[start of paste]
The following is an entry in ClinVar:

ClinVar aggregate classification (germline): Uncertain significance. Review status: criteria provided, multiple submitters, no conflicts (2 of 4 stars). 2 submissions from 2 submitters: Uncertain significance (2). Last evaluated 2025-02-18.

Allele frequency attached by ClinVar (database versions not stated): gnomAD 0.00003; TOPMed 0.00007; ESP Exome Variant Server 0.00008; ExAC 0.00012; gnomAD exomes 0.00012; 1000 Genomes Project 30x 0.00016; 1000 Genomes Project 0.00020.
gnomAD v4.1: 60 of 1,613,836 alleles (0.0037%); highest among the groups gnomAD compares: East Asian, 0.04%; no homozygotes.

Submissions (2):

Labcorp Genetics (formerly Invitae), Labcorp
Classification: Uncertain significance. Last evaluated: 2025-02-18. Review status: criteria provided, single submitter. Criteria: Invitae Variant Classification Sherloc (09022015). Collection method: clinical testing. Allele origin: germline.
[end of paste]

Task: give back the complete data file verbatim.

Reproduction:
The following is an entry in ClinVar:

ClinVar aggregate classification (germline): Uncertain significance. Review status: criteria provided, multiple submitters, no conflicts (2 of 4 stars). 2 submissions from 2 submitters: Uncertain significance (2). Last evaluated 2025-02-18.

Allele frequency attached by ClinVar (database versions not stated): gnomAD 0.00003; TOPMed 0.00007; ESP Exome Variant Server 0.00008; ExAC 0.00012; gnomAD exomes 0.00012; 1000 Genomes Project 30x 0.00016; 1000 Genomes Project 0.00020.
gnomAD v4.1: 60 of 1,613,836 alleles (0.0037%); highest among the groups gnomAD compares: East Asian, 0.04%; no homozygotes.

Submissions (2):

Labcorp Genetics (formerly Invitae), Labcorp
Classification: Uncertain significance. Last evaluated: 2025-02-18. Review status: criteria provided, single submitter. Criteria: Invitae Variant Classification Sherloc (09022015). Collection method: clinical testing. Allele origin: germline.